The fault lies not with economics, but with economists. The problem is that economists (and those who listen to them) became over-confident in their preferred models of the moment: markets are efficient, financial innovation transfers risk to those best able to bear it, self-regulation works best, and government intervention is ineffective and harmful.

They forgot that there were many other models that led in radically different directions. Hubris creates blind spots. If anything needs fixing, it is the sociology of the profession. The textbooks at least those used in advanced courses - are fine.

Non-economists tend to think of economics as a discipline that idolizes markets and a narrow concept of (allocative) efficiency. If the only economics course you take is the typical introductory survey, or if you are a journalist asking an economist for a quick opinion on a policy issue, that is indeed what you will encounter. But take a few more economics courses, or spend some time in advanced seminar rooms, and you will get a different picture.

Labor economists focus not only on how trade unions can distort markets, but also how, under certain conditions, they can enhance productivity. Trade economists study the implications of globalization on inequality within and across countries. Finance theorists have written reams on the consequences of the failure of the "efficient markets" hypothesis. Open-economy macroeconomists examine the instabilities of international finance. Advanced training in economics requires learning about market failures in detail, and about the myriad ways in which governments can help markets work better.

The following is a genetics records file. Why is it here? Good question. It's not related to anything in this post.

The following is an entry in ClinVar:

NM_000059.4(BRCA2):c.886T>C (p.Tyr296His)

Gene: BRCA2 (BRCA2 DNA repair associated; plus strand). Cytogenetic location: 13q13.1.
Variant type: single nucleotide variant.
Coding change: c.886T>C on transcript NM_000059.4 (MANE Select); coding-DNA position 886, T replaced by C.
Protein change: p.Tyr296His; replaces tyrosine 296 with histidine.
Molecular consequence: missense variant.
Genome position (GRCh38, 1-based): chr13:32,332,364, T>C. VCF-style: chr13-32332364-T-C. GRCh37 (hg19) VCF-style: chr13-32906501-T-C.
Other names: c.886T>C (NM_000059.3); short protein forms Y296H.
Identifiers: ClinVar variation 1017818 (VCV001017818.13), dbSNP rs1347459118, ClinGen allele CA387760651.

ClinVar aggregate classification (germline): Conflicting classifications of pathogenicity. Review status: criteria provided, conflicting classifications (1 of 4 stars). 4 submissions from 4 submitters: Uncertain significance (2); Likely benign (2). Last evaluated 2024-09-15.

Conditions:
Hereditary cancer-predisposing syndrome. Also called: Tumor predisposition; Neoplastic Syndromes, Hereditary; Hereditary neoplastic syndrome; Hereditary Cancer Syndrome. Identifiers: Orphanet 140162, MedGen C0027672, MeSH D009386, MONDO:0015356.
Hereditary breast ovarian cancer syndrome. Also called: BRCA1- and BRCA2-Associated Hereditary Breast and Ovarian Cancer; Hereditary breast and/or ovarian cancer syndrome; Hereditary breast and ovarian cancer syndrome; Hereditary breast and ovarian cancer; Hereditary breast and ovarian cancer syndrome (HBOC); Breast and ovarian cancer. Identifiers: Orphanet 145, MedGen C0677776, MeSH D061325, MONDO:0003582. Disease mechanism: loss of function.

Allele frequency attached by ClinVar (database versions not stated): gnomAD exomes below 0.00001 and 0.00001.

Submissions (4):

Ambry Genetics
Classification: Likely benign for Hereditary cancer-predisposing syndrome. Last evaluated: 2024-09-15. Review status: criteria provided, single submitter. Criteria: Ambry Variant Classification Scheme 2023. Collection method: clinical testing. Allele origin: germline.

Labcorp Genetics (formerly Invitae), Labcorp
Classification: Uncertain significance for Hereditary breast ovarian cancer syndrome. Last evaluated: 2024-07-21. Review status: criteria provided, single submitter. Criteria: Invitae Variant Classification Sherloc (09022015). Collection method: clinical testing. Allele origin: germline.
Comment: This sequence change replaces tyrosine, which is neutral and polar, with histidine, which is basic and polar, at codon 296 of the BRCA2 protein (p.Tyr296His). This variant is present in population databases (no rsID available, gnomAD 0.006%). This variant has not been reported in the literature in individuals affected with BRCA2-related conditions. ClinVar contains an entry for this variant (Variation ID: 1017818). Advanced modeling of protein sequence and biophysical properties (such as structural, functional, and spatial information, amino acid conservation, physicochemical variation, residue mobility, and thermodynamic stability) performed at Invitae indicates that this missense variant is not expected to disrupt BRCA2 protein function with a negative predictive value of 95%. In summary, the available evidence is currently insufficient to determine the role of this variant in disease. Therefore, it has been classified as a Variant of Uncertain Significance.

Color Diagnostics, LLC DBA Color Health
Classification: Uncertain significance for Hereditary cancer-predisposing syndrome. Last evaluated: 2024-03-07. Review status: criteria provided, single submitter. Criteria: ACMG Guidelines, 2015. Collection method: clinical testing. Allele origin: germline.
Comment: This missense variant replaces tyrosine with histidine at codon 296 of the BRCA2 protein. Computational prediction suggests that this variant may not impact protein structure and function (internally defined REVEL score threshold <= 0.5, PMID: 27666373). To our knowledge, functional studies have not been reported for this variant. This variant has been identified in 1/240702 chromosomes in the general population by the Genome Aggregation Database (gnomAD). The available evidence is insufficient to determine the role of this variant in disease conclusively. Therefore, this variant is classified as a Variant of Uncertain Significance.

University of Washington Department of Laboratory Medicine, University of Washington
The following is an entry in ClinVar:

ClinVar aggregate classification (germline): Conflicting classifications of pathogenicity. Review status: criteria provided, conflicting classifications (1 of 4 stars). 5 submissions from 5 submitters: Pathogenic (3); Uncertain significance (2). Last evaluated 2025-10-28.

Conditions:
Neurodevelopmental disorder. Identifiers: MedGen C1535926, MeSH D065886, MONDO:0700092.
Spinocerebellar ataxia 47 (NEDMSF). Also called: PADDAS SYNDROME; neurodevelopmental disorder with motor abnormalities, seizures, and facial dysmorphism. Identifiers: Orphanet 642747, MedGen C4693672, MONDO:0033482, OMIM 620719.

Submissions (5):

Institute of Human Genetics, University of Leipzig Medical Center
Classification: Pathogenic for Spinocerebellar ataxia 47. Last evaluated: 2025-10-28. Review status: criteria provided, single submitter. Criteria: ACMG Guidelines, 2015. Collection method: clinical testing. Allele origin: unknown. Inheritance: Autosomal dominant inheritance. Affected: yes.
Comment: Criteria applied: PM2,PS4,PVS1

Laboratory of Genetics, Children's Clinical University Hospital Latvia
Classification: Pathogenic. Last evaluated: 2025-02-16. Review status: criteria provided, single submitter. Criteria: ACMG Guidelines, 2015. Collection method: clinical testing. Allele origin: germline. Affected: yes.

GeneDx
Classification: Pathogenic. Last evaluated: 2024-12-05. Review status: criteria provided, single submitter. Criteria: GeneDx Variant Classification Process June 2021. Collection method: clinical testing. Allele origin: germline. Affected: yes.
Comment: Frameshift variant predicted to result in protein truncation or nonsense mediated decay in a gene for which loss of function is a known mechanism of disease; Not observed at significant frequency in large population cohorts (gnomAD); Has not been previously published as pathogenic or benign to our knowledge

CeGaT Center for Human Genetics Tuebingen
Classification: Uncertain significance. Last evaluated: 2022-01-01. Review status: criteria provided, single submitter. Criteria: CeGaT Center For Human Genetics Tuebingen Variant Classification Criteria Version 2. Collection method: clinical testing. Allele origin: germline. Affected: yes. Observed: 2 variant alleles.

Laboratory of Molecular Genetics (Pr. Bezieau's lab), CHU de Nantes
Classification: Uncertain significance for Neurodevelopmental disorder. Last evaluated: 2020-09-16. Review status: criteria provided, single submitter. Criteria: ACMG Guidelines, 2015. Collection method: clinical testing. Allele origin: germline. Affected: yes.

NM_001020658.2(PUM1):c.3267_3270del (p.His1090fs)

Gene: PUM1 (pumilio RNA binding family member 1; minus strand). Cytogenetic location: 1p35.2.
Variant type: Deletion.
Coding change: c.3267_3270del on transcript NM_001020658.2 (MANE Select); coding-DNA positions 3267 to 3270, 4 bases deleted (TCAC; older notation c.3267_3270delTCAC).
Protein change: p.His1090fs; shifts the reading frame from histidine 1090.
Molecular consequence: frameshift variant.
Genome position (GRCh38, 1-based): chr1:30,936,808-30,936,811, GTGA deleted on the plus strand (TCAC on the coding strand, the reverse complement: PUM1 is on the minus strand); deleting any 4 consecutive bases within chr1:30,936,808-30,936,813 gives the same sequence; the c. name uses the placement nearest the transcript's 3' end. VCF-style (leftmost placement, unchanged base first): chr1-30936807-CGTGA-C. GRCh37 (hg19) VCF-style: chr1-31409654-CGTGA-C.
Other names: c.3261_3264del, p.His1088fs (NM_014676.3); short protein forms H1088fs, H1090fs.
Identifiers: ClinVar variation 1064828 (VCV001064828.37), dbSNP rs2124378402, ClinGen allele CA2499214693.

Macroeconomics may be the only applied field within economics in which more training puts greater distance between the specialist and the real world, owing to its reliance on highly unrealistic models that sacrifice relevance to technical rigor. Sadly, in view of today's needs, macroeconomists have made little progress on policy since John Maynard Keynes explained how economies could get stuck in unemployment due to deficient aggregate demand. Some, like Brad DeLong and Paul Krugman, would say that the field has actually regressed."
Dani Rodrik, "Blame the economists, not the economics", Guatemala Times 11 mars


Akademiska papers om nationalekonomi efter krisen

Ricardo Caballero (MIT), "Macroeconomics after the Crisis: Time to Deal With the Pretense-to-Knowledge-Syndrome", september 2010


Paul Krugman, "How Did Economists Get It So Wrong?", NYT Magazine 1 september
John Cochrane, "How Did Paul Krugman Get It So Wrong?"

temanummer av Journal of Economic Perspectives, #4 2010: Macroeconomics after the Crisis.

Uppdatering 17 april 2012
Den business school-baserade statsvetaren Jonathan Schleifers nya bok The Assumptions Economists Make (Harvard UP, 2012) verkar väldigt intressant.
"Q. You are sharply critical of the scientific pretensions of the economics field. You note, for example, that economists are fond of dressing up observations as “laws.” And you note that this kind of make-believe can have dangerous consequences. You write, “Economists have misappropriated the very word ‘equilibrium’ to describe a situation that is not an equilibrium, either in plain English or in engineering…. Continuing to speak of ‘equilibrium’ allowed them to fool themselves – and others – into thinking they had shown that perfect-market economies were stable.” But I am curious to know whether you see benefits to mimicking a scientific approach, particularly as you work in a field that calls itself political science.

A. Political science is not a science like physics. Whether it deserves to be called a science at all is a question I’ll evade here. But it is a systematic way of understanding events and maybe gaining some insight into the possible future. To argue a point in political science, you start by laying out competing theories about a situation, each in its most persuasive form. Then you ask what results each theory would be expected to produce and how they compare with actual events. The theory that does the best job is the strongest. I think economics might proceed along these lines, admitting competing models to explain situations and seriously asking which seems to do the better job.

Q. Economics textbooks are frequent targets of your critique. You describe them as full of misleading simplifications and barren of cautions, caveats and context. What books would you recommend to people seeking an introduction to economics?